Probiotics are the new superfood – or rather, an old superfood of which we are only now realizing the benefit. A probiotic is a food or supplement that contains live cultures – or colonies of bacteria that are not harmful to the body. These bacteria are actually good for the gut.
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Our digestive system cannot function without the billions of bacteria inside. Probiotics work by introducing new strains and cultures of bacteria into the gut, thus creating a more diverse ecosystem that is less prone to damage or hunger. Essentially, by creating a diverse ecology, our digestive system works better.
Supplements are common nowadays, but unless you’ve been instructed by a doctor, it’s best to stick with probiotic foods in the meantime. This is especially true because of how easy they are to find.
Fermented foods are rich in probiotics. This includes sauerkraut, kimchee, and kombucha. Even more common – as well as the most famous – is yogurt, as long as it’s labelled that it has live cultures. Dairy products are usually quite rich in live cultures, but the best type of yogurt is natural, full-body Greek yogurt.
Health Benefits of Probiotics
Probiotic supplements are a common remedy for people undergoing antibiotic treatments. This is essential because antibiotics don’t discriminate between the harmful bacteria you’re treating, and the good bacteria in your gut. Reintroducing live cultures can replenish your intestinal flora and keep you healthy.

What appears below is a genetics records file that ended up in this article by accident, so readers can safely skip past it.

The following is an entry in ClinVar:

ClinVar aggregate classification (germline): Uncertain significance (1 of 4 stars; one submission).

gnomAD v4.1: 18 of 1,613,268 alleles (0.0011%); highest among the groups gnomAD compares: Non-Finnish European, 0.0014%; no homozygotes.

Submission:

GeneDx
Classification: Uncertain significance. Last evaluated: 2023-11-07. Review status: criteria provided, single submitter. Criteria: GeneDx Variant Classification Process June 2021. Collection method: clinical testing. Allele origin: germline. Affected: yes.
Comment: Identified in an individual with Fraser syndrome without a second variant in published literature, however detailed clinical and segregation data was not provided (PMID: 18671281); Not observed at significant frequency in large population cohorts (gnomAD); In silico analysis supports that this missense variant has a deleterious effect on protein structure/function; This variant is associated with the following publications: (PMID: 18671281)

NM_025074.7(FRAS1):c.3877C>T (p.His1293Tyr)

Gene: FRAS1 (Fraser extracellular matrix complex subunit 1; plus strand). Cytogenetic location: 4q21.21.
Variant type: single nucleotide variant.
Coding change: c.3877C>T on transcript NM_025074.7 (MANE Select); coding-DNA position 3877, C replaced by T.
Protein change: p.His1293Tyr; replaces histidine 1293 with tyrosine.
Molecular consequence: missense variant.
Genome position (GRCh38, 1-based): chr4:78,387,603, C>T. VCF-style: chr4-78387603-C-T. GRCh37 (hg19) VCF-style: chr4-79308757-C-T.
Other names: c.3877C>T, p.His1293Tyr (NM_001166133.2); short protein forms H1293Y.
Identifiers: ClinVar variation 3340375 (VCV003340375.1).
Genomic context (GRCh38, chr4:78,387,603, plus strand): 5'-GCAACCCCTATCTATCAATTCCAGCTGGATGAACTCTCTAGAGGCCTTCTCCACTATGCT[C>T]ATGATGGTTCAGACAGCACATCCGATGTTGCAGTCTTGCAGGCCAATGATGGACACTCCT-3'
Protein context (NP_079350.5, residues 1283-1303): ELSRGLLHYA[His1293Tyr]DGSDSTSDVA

The benefits from probiotics on healthy adults are somewhat limited so far – due to a lack of research – but there is good reason to believe they may work as preventative care for certain digestive issues. The more strains in your gut, the less likely you seem to be to develop digestive issues, and they help support your immune system. Ninety percent of the bacteria strains in your digestive system are “system-supporting,” and it’s these bacteria we need to protect.
The oldest treatment use for probiotics is still one of the most common: digestive system disorders. In particular, introducing healthy and diverse cultures of bacteria can treat diarrhea and conditions such as irritable bowel syndrome (IBS). Many of these disorders are the result of negative strains of bacteria – or other organisms – in your body, and probiotics are a natural way to out-compete these strains, thus solving the problem. There are even some studies suggesting probiotics can protect against insulin resistance – the precursor to Type 2 diabetes.
The research is not complete on probiotics, but they are an easy-to-include dietary supplement – whether from a pharmacy, or a cup of yogurt – and there are already great signs for their benefits so far.